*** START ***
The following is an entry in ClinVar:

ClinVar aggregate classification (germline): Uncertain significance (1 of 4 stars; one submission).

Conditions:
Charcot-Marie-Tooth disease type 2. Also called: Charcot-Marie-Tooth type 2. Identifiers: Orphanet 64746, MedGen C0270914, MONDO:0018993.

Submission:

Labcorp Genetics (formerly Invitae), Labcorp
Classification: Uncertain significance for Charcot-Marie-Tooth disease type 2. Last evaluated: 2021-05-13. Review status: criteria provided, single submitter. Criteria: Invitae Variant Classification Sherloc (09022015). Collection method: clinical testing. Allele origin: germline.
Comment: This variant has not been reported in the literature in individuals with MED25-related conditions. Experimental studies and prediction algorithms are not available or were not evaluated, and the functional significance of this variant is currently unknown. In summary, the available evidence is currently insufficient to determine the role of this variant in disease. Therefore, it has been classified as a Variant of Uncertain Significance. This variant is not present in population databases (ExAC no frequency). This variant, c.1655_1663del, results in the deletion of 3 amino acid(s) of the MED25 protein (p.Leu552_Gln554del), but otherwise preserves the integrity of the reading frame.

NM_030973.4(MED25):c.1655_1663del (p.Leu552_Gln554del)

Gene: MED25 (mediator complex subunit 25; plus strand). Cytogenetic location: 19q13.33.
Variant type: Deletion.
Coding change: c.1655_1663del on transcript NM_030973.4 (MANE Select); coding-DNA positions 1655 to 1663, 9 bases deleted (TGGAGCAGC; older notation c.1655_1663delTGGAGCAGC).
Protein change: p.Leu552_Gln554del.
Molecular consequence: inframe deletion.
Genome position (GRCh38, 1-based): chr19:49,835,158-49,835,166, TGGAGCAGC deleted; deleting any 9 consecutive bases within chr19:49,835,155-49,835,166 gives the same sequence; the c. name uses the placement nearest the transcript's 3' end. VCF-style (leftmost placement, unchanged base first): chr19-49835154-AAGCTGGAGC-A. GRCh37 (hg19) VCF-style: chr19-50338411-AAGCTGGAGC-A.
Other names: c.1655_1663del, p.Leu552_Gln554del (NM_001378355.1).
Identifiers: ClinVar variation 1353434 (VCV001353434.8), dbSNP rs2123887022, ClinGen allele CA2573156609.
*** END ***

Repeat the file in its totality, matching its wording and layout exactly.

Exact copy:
The following is an entry in ClinVar:

ClinVar aggregate classification (germline): Uncertain significance (1 of 4 stars; one submission).

Conditions:
Charcot-Marie-Tooth disease type 2. Also called: Charcot-Marie-Tooth type 2. Identifiers: Orphanet 64746, MedGen C0270914, MONDO:0018993.

Submission:

Labcorp Genetics (formerly Invitae), Labcorp
Classification: Uncertain significance for Charcot-Marie-Tooth disease type 2. Last evaluated: 2021-05-13. Review status: criteria provided, single submitter. Criteria: Invitae Variant Classification Sherloc (09022015). Collection method: clinical testing. Allele origin: germline.
Comment: This variant has not been reported in the literature in individuals with MED25-related conditions. Experimental studies and prediction algorithms are not available or were not evaluated, and the functional significance of this variant is currently unknown. In summary, the available evidence is currently insufficient to determine the role of this variant in disease. Therefore, it has been classified as a Variant of Uncertain Significance. This variant is not present in population databases (ExAC no frequency). This variant, c.1655_1663del, results in the deletion of 3 amino acid(s) of the MED25 protein (p.Leu552_Gln554del), but otherwise preserves the integrity of the reading frame.

NM_030973.4(MED25):c.1655_1663del (p.Leu552_Gln554del)

Gene: MED25 (mediator complex subunit 25; plus strand). Cytogenetic location: 19q13.33.
Variant type: Deletion.
Coding change: c.1655_1663del on transcript NM_030973.4 (MANE Select); coding-DNA positions 1655 to 1663, 9 bases deleted (TGGAGCAGC; older notation c.1655_1663delTGGAGCAGC).
Protein change: p.Leu552_Gln554del.
Molecular consequence: inframe deletion.
Genome position (GRCh38, 1-based): chr19:49,835,158-49,835,166, TGGAGCAGC deleted; deleting any 9 consecutive bases within chr19:49,835,155-49,835,166 gives the same sequence; the c. name uses the placement nearest the transcript's 3' end. VCF-style (leftmost placement, unchanged base first): chr19-49835154-AAGCTGGAGC-A. GRCh37 (hg19) VCF-style: chr19-50338411-AAGCTGGAGC-A.
Other names: c.1655_1663del, p.Leu552_Gln554del (NM_001378355.1).
Identifiers: ClinVar variation 1353434 (VCV001353434.8), dbSNP rs2123887022, ClinGen allele CA2573156609.